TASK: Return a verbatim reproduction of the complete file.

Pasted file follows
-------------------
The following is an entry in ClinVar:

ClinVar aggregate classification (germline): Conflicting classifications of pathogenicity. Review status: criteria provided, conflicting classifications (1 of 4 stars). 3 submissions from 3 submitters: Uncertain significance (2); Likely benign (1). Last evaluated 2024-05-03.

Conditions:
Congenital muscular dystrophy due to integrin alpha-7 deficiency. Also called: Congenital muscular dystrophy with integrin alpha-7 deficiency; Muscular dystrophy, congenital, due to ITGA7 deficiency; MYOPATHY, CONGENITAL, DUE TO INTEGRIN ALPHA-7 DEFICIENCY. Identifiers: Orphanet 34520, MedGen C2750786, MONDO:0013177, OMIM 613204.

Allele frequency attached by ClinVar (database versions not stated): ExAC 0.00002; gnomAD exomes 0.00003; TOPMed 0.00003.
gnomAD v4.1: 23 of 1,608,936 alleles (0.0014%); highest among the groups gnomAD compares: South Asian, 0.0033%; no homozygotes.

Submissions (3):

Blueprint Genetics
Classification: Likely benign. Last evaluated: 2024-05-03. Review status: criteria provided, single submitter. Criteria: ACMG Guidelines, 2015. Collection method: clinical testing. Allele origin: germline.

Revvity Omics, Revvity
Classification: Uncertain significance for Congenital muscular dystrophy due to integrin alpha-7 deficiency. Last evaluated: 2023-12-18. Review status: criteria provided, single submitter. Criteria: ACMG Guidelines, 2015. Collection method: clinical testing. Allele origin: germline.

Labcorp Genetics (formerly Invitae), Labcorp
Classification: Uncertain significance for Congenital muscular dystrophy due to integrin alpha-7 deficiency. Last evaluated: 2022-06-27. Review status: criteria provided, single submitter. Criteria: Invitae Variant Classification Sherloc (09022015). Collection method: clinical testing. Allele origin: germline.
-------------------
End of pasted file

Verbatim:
The following is an entry in ClinVar:

ClinVar aggregate classification (germline): Conflicting classifications of pathogenicity. Review status: criteria provided, conflicting classifications (1 of 4 stars). 3 submissions from 3 submitters: Uncertain significance (2); Likely benign (1). Last evaluated 2024-05-03.

Conditions:
Congenital muscular dystrophy due to integrin alpha-7 deficiency. Also called: Congenital muscular dystrophy with integrin alpha-7 deficiency; Muscular dystrophy, congenital, due to ITGA7 deficiency; MYOPATHY, CONGENITAL, DUE TO INTEGRIN ALPHA-7 DEFICIENCY. Identifiers: Orphanet 34520, MedGen C2750786, MONDO:0013177, OMIM 613204.

Allele frequency attached by ClinVar (database versions not stated): ExAC 0.00002; gnomAD exomes 0.00003; TOPMed 0.00003.
gnomAD v4.1: 23 of 1,608,936 alleles (0.0014%); highest among the groups gnomAD compares: South Asian, 0.0033%; no homozygotes.

Submissions (3):

Blueprint Genetics
Classification: Likely benign. Last evaluated: 2024-05-03. Review status: criteria provided, single submitter. Criteria: ACMG Guidelines, 2015. Collection method: clinical testing. Allele origin: germline.

Revvity Omics, Revvity
Classification: Uncertain significance for Congenital muscular dystrophy due to integrin alpha-7 deficiency. Last evaluated: 2023-12-18. Review status: criteria provided, single submitter. Criteria: ACMG Guidelines, 2015. Collection method: clinical testing. Allele origin: germline.

Labcorp Genetics (formerly Invitae), Labcorp
Classification: Uncertain significance for Congenital muscular dystrophy due to integrin alpha-7 deficiency. Last evaluated: 2022-06-27. Review status: criteria provided, single submitter. Criteria: Invitae Variant Classification Sherloc (09022015). Collection method: clinical testing. Allele origin: germline.